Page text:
Jurisdiction - Hong Kong
Reports and Analysis
Hong Kong – Court Refuses to Enforce Foreign Tax Debts against Assets Held in Hong Kong.

 

28 September, 2011

 

Cido Car Carrier Service Ltd v. Woori Bank (Hong Kong Branch)

 

The Hong Kong branch of a Korean bank froze a Hong Kong company’s Hong Kong bank account in response to a request from the Korean tax authority. The bank notified its customer of its decision to comply with the Korean request, and that the accounts would be frozen until further notice.

 

The Hong Kong company, a subsidiary of a Korean company, sought an injunction in Hong Kong to restrain the bank branch from enforcing the Korean tax claim, and to remove the stop on the accounts.

 

In a short and sharp judgment, the Court of First Instance held that:

 

• a claim brought for the purpose of collecting a foreign tax debt must be rejected;

• the Korean tax claim cannot be enforced in Hong Kong in the absence of a treaty or similar agreement (Hong Kong has not entered into any such arrangements); and

• the bank branch, in assisting the foreign tax authority to collect a foreign tax debt, breached its contract with the customer.

 

The decision was not appealed.

 

Implications for Banks

 

The decision applies equally to Hong Kong banks as well as foreign bank branches in Hong Kong.

 

A Hong Kong bank account, and the relationship between the bank in Hong Kong and its customers, are generally subject to Hong Kong law.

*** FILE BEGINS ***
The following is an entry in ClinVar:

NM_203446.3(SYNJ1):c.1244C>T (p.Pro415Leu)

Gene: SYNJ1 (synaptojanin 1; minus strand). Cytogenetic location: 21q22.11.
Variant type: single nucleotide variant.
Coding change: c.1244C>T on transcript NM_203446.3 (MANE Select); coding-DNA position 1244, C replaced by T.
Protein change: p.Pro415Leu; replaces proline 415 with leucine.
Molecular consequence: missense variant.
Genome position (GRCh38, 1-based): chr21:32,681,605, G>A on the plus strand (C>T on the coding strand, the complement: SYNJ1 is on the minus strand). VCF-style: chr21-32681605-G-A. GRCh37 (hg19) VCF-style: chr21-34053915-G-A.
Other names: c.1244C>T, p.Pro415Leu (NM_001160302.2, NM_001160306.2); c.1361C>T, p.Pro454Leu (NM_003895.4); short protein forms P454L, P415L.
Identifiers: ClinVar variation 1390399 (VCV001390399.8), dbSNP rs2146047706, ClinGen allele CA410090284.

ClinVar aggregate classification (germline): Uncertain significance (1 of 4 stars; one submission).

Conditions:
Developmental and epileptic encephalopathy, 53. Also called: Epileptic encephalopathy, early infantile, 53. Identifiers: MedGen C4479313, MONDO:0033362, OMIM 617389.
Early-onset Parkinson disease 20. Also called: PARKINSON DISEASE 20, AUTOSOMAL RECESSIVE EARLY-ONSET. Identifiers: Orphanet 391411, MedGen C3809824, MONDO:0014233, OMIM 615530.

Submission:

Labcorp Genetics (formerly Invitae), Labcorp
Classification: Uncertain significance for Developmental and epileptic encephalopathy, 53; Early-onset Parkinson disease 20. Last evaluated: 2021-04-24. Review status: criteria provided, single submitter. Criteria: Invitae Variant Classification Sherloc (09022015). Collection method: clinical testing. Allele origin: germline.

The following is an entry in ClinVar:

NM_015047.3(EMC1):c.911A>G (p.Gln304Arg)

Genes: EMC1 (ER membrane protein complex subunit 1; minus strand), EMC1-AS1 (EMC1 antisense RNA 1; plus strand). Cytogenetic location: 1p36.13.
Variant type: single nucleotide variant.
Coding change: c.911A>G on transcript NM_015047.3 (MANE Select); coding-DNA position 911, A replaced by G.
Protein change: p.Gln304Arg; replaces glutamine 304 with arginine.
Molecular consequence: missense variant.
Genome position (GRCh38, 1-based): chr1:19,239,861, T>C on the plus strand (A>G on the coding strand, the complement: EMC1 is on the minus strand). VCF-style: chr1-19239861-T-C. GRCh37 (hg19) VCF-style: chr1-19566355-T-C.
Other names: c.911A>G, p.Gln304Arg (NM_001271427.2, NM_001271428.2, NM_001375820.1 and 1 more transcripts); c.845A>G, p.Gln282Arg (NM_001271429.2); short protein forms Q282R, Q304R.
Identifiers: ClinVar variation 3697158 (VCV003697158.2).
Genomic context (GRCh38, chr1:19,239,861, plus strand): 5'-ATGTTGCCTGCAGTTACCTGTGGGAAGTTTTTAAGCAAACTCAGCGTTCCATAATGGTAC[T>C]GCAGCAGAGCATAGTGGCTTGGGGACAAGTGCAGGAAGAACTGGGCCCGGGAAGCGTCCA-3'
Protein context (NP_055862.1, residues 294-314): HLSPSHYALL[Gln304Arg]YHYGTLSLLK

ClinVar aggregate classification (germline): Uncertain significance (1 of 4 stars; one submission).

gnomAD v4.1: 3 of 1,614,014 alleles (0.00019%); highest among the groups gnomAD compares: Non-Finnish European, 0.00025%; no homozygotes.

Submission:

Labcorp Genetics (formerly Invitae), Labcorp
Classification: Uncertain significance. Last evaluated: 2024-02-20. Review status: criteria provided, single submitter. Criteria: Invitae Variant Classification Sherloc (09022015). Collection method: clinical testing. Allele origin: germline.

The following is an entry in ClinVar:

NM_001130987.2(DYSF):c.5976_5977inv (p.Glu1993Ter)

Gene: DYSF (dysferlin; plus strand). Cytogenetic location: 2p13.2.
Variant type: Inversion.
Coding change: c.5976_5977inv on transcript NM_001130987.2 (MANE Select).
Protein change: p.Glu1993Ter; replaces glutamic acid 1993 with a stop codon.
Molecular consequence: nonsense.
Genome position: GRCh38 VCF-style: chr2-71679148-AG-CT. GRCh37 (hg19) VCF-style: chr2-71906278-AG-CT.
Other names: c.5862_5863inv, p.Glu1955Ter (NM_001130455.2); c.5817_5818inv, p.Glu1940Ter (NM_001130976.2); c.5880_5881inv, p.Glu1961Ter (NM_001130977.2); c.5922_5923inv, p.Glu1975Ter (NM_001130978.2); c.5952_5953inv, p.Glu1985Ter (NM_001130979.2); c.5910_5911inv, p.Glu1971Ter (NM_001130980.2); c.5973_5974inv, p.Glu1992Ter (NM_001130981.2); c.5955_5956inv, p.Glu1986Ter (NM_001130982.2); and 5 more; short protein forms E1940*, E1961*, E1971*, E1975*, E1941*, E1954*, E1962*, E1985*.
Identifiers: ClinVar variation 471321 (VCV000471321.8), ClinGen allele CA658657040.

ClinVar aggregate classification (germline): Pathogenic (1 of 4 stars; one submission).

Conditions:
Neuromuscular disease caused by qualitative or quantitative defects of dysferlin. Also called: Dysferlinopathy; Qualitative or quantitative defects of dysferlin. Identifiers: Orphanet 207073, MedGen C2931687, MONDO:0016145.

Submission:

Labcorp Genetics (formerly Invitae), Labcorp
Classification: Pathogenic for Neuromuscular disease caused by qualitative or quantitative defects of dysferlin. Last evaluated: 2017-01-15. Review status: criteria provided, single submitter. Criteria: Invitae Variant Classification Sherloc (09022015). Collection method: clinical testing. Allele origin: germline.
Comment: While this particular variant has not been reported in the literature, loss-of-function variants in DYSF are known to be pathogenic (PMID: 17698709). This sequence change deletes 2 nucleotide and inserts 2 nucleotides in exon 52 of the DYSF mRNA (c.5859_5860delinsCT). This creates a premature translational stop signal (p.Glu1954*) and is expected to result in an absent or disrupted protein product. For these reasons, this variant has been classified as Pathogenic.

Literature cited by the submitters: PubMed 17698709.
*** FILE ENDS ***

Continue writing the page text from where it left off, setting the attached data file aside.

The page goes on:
A Hong Kong bank or branch should therefore not assist a foreign tax authority to collect a foreign tax debt from a Hong Kong branch account.

 

The Hong Kong courts will not readily construe bank account terms to deprive a Hong Kong customer of its proper protection against the efforts of a foreign tax authority to collect payment of foreign tax, even where there is seemingly clear contractual authority for the Hong Kong branch to pay over the funds. The judgment suggests that the Hong Kong courts will read down implied customer consents in this regard.

 

The decision confirms the already uncomfortable conflict of laws position that many foreign banks face, in that the head office is subject to and required to comply with foreign law, which can conflict with the Hong Kong law governing the Hong Kong branch and its local customer relationships.

 

To mitigate the risk of customer disputes and litigation, banks should establish internal policies and procedures for dealing with requests from foreign government authorities (including foreign tax authorities). As a part of this process, banks should clearly understand whether and to what extent they can comply with such requests. We can assist with this.

 

Implications for Taxpayers

 

The good news for taxpayers is that keeping assets in Hong Kong will generally keep them out of a foreign tax authority’s reach.

 

In fact, Hong Kong persons enjoy further statutory protection from enforcement of foreign tax debts in Hong Kong. Section 3(2)(b) of the Foreign Judgments (Reciprocal Enforcement) Ordinance expressly excludes the reciprocal enforcement of foreign judgments for “a sum payable in respect of taxes or other charges of a like nature or in respect of a fine or other penalty”.

 

None of Hong Kong’s comprehensive income tax treaties provide for reciprocal enforcement of foreign tax debts imposed in treaty partner jurisdictions. Interestingly, the most recent OECD model tax treaty does contain such a provision, but so far Hong Kong has not included such terms in its tax treaties.

 

 

 

For more information, please contact:

 

Andrew Lockhart, Baker & McKenzie

Andrew.Lockhart@bakermckenzie.com

 

Michael Olesnicky, Baker & McKenzie

Michael.Olesnicky@bakermckenzie.com

 

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